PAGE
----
Global Order and Global Disorder: Globalization and the Nation-state

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Greenwood Publishing Group, 2003 - 206 pages

Is the world entering a period of breakdown or breakthrough? As Suter makes clear, globalization is reducing the role of national governments, but it is not yet clear what will follow the current world order. He explains the process of globalization and uses the technique of scenario planning to examine alternative forms of global order and disorder.

The current world order is ending. The old order has been based on nation-states, or countries, with centralized national governments. As Keith Suter makes clear, the process of globalization, which is now the most important factor in world politics, is undermining that world order and leading to world disorder. Globalization is the process of the erosion of the nation-state as the basic unit of world politics, the declining power of national governments, and the reduced significance of national boundaries.

Global change is running ahead of governments' abilities to manage it. Economics is only a part of that process. Suter also deals with other vital concerns: war, crime, environment, and health. Therefore, while Suter examines the growth and impact of transnational corporations, he also takes in many other matters that comprise globalization. The process of globalization is not reversible. Therefore, there has to be a search for a new order rather than vain efforts to patch up the system of the nation-states. Suter concludes by exploring alternatives to the current world order using the technique of scenario planning. A provocative analysis that will be of interest to scholars, students, researchers, and the general public concerned with international relations, law, and economic issues.

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Global Order and Global Disorder
The Rise of the Old World Order The NationState System
The Weaknesses of the NationState System
The New Global Actors
The Characteristics of Globalization
Thinking About the Future The Value of Scenario Planning
Four Worldviews on Globalization
Ready for Change
Selected Bibliography

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Page 82 - Nothing contained in the present Charter shall authorize the United Nations to intervene in matters which are essentially within the domestic jurisdiction of any state or shall require the Members to submit such matters to settlement under the present Charter; but this principle shall not prejudice the application of enforcement measures under Chapter VII.
Page 23 - State enjoys the rights inherent in full sovereignty ; (c) Each State has the duty to respect the personality of other States ; (d) The territorial integrity and political independence of the State are inviolable ; (e) Each State has the right freely to choose and develop its political, social, economic and cultural systems ; (/) Each State has the duty to comply fully and in good faith with its international obligations and to live in peace with other States.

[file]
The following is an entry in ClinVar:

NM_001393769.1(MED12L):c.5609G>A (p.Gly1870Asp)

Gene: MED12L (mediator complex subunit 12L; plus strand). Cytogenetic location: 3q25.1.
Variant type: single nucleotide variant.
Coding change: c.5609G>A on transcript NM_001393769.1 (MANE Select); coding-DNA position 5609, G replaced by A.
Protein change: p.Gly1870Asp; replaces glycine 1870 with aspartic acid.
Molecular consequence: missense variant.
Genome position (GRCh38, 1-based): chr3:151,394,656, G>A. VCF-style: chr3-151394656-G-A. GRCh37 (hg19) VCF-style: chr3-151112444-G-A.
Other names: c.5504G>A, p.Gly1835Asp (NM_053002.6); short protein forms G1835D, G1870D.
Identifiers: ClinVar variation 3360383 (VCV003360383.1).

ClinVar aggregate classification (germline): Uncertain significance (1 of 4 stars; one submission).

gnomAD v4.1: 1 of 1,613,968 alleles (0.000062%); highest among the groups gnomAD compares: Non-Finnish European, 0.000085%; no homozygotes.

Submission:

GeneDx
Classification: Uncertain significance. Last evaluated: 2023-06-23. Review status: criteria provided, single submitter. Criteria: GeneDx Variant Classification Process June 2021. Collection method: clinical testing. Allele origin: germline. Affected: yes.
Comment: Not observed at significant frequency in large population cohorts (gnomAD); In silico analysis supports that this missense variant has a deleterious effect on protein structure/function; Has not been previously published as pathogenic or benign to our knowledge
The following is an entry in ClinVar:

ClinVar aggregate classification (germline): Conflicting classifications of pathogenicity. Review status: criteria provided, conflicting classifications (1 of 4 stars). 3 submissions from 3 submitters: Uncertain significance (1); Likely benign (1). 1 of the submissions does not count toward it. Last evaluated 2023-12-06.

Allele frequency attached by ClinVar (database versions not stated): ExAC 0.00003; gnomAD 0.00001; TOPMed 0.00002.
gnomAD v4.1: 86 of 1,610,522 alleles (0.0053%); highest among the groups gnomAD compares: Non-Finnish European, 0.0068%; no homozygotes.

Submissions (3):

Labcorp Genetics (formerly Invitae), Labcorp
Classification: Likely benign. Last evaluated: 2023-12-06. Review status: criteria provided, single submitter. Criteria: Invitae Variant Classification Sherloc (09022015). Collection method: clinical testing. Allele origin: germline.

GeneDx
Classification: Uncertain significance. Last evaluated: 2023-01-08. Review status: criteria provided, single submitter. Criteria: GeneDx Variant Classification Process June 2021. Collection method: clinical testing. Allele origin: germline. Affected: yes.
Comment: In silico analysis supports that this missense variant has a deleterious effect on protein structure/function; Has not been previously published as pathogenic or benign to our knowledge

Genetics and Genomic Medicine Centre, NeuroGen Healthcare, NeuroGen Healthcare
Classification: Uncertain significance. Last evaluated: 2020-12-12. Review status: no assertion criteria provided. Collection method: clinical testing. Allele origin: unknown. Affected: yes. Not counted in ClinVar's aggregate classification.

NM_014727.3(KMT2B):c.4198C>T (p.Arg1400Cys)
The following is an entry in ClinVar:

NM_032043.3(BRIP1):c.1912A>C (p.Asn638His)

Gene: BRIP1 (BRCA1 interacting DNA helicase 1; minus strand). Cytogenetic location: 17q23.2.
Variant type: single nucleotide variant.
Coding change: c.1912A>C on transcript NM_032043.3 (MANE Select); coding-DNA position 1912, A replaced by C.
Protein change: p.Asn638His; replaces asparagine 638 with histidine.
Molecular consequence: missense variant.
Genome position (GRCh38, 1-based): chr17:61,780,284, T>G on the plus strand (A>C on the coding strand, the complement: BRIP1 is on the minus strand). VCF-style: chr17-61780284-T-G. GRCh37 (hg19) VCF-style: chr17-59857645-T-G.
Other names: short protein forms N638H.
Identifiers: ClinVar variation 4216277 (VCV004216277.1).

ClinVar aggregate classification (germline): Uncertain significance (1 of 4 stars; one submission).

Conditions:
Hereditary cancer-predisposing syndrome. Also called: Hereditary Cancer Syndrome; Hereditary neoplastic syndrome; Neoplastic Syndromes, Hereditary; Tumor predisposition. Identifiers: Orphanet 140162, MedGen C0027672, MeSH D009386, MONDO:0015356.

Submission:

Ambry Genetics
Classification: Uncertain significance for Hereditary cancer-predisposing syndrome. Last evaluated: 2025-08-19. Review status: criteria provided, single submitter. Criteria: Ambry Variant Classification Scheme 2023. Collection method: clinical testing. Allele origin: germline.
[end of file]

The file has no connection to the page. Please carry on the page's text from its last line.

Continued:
Page 59 - Any person commits an offence within the meaning of this Convention if that person unlawfully and intentionally delivers, places, discharges or detonates an explosive or other lethal device in, into or against a place of public use, a State or government facility, a public transportation system or an infrastructure facility...
Page 59 - ... hostage") in order to compel a third party, namely, a State, an international intergovernmental organization, a natural or juridical person, or a group of persons, to do or abstain from doing any act as an explicit or implicit condition for the release of the hostage commits the offence of taking of hostages ("hostage-taking") within the meaning of this Convention.
Page 167 - I can only conclude from the Information that Is available to me as SecretaryGeneral, that the Members of the United Nations have perhaps ten years left In which to subordinate their ancient quarrels and launch a global partnership to curb the arms race, to Improve the human environmenf, to defuse the population explosion, and to supply the required momentum to development efforts.
Page 59 - Any other act intended to cause death or serious bodily injury to a civilian, or to any other person not taking an active part in the hostilities in a situation of armed conflict, when the purpose of such act, by its nature or context, is to intimidate a population, or to compel a Government or an international organization to do or to abstain from doing any act 2.
Page 22 - In particular, sovereign equality includes the following elements: a) States are juridically equal. b) Each State enjoys the rights inherent in full sovereignty. c) Each State has the duty to respect the personality of other States. d) The territorial integrity and political independence of the State are inviolable.
Page 122 - Convention, stabilization of greenhouse gas concentrations in the atmosphere at a level that would prevent dangerous anthropogenic interference with the climate system.
Page 40 - ... bears a solemn responsibility to protect and improve the environment for present and future generations. In this respect, policies promoting or perpetuating apartheid, racial segregation, discrimination, colonial and other forms of oppression and foreign domination stand condemned and must be eliminated.

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About the author (2003)

KEITH SUTER is Senior Fellow, Global Business Network Australia, Chairperson of the Environment Committee of the Australian Institue of Company Directors, and Director of Studies, International Law Association (Australian Branch). Among his earlier books is In Defense of Globalization (2001).

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